I want to get faster and stronger on the bike and have set myself a goal of riding a 10 mile time trial in less than 30 minutes. To help me train towards this goal, I’ve been using a power meter. I’ve had one for a couple of months now. What have I learned in this time?
Garmin Vector 3S
The power meter I’m using is the Garmin Vector 3S single sided. This replaces a Look Keo pedal. This was fine for me because I was using SPD-SL pedals before and they are pretty similar to Look Keo so it wasn’t much of an adjustment. This is the only power meter I have ever used. Other power meters replace different parts of the bike and you can find out more here http://www.cyclingweekly.com/group-tests/power-meters-everything-you-need-to-know-35563.
Being pedals, they were pretty easy to fit, just like any other pedals. Plus a key advantage in that it’s easy to switch the pedals to other bikes.
Connecting and Calibrating
As soon as the power meter was on the bike, my Garmin detected it. The key things I had to do to calibrate the meter was to make sure the correct crank length was in the bike settings on the Garmin, then follow the instructions it gave for calibrating. One of the steps with my Garmin set up involved cycling at a constant 80-90 rpm for a few minutes which I found easiest to do on rollers indoors rather than out on the road. And that was it. I was up and running. Or cycling I should say.
You need to recalibrate every time you take the power meter pedal on and off the bike, for example, if you are switching the meter between bikes.
The Vector 3S uses two LR44 button batteries. I was disappointed that within a week a message appeared on my Garmin 810 screen saying the power meter battery was running low. However, the new batteries I put in lasted two months at a usage of around 8 hours a week, a total of approx 65 hours. This is about half the 120 hours claimed in reviews.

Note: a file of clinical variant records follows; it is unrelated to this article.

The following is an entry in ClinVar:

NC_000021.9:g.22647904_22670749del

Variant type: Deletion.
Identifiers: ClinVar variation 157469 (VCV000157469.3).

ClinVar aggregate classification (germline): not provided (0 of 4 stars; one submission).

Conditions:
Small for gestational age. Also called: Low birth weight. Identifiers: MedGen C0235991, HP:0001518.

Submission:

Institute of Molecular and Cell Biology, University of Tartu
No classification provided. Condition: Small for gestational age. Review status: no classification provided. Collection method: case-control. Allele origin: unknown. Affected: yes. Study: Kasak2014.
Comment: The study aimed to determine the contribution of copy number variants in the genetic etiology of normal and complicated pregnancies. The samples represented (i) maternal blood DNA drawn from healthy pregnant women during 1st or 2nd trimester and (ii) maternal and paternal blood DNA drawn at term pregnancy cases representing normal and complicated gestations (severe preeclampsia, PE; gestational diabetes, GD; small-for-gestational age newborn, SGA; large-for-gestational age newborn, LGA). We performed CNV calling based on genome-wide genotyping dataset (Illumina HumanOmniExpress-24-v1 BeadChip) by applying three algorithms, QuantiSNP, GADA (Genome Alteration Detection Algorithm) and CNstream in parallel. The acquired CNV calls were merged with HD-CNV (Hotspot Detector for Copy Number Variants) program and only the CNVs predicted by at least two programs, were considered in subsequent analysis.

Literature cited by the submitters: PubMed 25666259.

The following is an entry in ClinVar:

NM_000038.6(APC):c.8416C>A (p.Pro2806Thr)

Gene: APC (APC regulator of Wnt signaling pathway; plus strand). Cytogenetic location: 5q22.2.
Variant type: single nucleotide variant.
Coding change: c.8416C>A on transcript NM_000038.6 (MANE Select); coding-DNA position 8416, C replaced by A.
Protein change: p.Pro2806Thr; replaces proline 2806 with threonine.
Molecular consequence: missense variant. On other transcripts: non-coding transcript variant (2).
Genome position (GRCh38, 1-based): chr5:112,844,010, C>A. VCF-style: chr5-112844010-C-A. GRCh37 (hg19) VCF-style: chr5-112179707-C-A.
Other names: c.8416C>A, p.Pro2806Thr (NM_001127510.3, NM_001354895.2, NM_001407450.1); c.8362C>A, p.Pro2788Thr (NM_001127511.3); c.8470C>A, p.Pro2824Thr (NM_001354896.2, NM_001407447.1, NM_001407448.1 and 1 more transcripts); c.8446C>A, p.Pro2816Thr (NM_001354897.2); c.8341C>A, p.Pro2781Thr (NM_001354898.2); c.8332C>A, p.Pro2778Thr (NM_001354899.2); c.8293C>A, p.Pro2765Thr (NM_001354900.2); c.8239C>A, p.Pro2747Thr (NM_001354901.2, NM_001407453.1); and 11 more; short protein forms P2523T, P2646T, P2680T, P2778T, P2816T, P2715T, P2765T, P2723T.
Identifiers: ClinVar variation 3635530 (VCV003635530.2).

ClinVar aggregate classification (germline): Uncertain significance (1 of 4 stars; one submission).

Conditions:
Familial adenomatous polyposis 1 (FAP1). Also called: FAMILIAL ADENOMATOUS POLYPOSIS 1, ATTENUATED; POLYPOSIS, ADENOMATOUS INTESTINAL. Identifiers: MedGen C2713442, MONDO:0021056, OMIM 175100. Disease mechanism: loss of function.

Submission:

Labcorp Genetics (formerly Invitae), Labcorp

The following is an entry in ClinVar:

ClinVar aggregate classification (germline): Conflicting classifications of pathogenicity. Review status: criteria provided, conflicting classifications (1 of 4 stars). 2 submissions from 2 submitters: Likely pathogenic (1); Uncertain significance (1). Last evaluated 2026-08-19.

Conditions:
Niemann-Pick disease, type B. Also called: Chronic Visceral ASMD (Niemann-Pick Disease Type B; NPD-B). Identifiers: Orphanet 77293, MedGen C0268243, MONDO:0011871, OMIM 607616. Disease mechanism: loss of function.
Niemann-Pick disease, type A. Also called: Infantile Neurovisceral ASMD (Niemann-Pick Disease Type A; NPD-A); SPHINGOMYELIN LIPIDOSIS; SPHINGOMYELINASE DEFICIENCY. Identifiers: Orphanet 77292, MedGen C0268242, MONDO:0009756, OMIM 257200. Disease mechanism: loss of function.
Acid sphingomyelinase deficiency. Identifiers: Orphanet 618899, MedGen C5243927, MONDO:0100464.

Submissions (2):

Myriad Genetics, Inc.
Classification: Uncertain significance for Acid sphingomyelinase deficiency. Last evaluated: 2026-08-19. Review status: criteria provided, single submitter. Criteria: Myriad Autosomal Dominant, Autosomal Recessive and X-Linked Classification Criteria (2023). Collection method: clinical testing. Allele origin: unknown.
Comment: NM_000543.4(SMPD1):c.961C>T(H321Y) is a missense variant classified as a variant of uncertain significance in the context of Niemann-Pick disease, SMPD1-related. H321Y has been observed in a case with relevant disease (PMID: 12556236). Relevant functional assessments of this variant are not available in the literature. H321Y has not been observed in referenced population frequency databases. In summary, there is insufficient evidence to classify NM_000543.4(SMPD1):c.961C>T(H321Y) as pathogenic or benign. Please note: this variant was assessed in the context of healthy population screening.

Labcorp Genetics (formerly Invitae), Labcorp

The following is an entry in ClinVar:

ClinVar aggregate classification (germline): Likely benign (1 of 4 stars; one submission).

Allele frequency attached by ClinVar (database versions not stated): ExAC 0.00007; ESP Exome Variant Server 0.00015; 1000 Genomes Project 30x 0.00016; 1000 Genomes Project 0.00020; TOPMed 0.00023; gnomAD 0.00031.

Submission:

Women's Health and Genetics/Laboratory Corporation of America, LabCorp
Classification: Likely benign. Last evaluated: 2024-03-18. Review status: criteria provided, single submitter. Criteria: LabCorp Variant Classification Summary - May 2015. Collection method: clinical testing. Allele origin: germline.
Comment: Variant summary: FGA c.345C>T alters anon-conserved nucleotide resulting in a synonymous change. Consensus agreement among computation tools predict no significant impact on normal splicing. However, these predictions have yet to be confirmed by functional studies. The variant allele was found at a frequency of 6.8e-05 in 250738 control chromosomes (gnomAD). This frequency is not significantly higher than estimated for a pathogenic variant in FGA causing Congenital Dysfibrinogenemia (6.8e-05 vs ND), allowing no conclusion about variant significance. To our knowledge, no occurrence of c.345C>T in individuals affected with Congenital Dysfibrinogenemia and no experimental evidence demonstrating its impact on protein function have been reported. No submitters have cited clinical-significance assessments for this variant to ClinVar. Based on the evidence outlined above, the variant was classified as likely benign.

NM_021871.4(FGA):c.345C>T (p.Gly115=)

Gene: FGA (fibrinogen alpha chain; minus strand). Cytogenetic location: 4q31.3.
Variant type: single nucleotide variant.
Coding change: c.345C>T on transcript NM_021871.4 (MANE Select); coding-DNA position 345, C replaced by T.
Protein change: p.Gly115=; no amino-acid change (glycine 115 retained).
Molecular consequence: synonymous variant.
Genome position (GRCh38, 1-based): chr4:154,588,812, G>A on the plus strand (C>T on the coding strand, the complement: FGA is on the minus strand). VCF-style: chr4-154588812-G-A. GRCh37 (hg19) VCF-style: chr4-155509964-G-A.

It was very easy to change the batteries. It’s an opportunity to use your bike multi-tool. You know, the one you keep in your saddle bag for emergencies and never usually sees daylight. Just be careful putting the new batteries in, making sure they go in completely straight. Otherwise they might get stuck and you have to find a skewer in the kitchen drawer to prise them out again.
Power meter Ecosystem
A power meter on its own doesn’t achieve very much. When I first had it on the bike, it gave me a new set of numbers to look at rather than focussing on speed. But the numbers on their own are pretty meaningless. You need to do something with the numbers.
So you need something to collect the numbers and a way to make sense of the numbers. You may even need someone to help you make sense of the numbers.
I already had a Garmin 810 cycling computer which collects the power meter data alongside ride details. I upload the data to both Strava and TrainingPeaks for analysis. And Will in the shop helps me make sense of the readings.
Breaking free of the plateau
So we come back to the big question: why bother with a power meter?
I started out thinking what I want is to get faster and stronger. Like most people who take up road biking, initial gains are pretty easy and can be achieved just by riding your bike more and by riding with people faster than you are. Then I got to a point where I wasn’t making any more gains. What did I need to do to break free of the plateau I found myself on?
This is where specific training comes in. You need to push your body to the next step so that it adapts to a higher level. And one way to know that you’re really pushing yourself is to measure your power output.
What about “feel”?
I used to think I could do this by feel, or “perception of effort” as it is also known. Surely I knew when I was going hard? But what I have found since using a power meter is the difference now is that I push myself far harder and for longer than I ever did. Before, I used to hold something back. Having a number gives me a target to aim for and I put every effort into hitting those numbers.
The other difference is I now take recovery seriously. It’s during recovery and the easy spin rides that your body builds itself up and gets stronger. And if you don’t recover properly between training sessions, you can’t push yourself as hard at the next one which kind of defeats the object of the exercise. Again, I didn’t know what easy spinning was until I had the numbers in front of me. I found it quite difficult at first to cycle at such low effort but I’m getting better at it.
I like numbers. Seeing numbers change shows me that something is happening. Before using a power meter, I focussed on speed and felt great if I got a faster overall average or PRs on Strava segments. With the power meter and heart rate monitor, I have even more markers to measure success. No new Strava PBs? What about new 1 min power? Or highest 10 min heart rate? Endless opportunities to reassure myself I’m improving!
Training is not just riding your bike
This has been my first foray into using specific training workouts. What a revelation! For one thing it made me appreciate far more what my Garmin can do: I never used it before for workouts. Now I upload a workout and follow the times and power numbers to hit.